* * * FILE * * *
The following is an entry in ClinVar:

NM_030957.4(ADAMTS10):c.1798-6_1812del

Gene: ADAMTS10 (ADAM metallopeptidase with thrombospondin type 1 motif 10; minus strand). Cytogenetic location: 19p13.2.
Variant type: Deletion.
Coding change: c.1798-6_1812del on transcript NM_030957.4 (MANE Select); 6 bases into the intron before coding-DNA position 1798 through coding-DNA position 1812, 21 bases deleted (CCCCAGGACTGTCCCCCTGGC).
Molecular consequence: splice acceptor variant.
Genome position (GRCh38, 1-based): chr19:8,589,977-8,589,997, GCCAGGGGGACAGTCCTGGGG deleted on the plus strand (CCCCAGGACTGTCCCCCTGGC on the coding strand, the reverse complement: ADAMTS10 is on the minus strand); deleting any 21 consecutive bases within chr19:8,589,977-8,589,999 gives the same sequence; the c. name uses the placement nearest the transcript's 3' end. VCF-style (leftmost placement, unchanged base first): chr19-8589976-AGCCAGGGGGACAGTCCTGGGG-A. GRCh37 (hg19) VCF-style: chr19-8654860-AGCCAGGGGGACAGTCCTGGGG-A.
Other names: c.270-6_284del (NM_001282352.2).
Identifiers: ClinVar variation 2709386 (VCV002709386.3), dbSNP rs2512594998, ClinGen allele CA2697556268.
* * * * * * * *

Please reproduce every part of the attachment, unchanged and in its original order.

The following is an entry in ClinVar:

NM_030957.4(ADAMTS10):c.1798-6_1812del

Gene: ADAMTS10 (ADAM metallopeptidase with thrombospondin type 1 motif 10; minus strand). Cytogenetic location: 19p13.2.
Variant type: Deletion.
Coding change: c.1798-6_1812del on transcript NM_030957.4 (MANE Select); 6 bases into the intron before coding-DNA position 1798 through coding-DNA position 1812, 21 bases deleted (CCCCAGGACTGTCCCCCTGGC).
Molecular consequence: splice acceptor variant.
Genome position (GRCh38, 1-based): chr19:8,589,977-8,589,997, GCCAGGGGGACAGTCCTGGGG deleted on the plus strand (CCCCAGGACTGTCCCCCTGGC on the coding strand, the reverse complement: ADAMTS10 is on the minus strand); deleting any 21 consecutive bases within chr19:8,589,977-8,589,999 gives the same sequence; the c. name uses the placement nearest the transcript's 3' end. VCF-style (leftmost placement, unchanged base first): chr19-8589976-AGCCAGGGGGACAGTCCTGGGG-A. GRCh37 (hg19) VCF-style: chr19-8654860-AGCCAGGGGGACAGTCCTGGGG-A.
Other names: c.270-6_284del (NM_001282352.2).
Identifiers: ClinVar variation 2709386 (VCV002709386.3), dbSNP rs2512594998, ClinGen allele CA2697556268.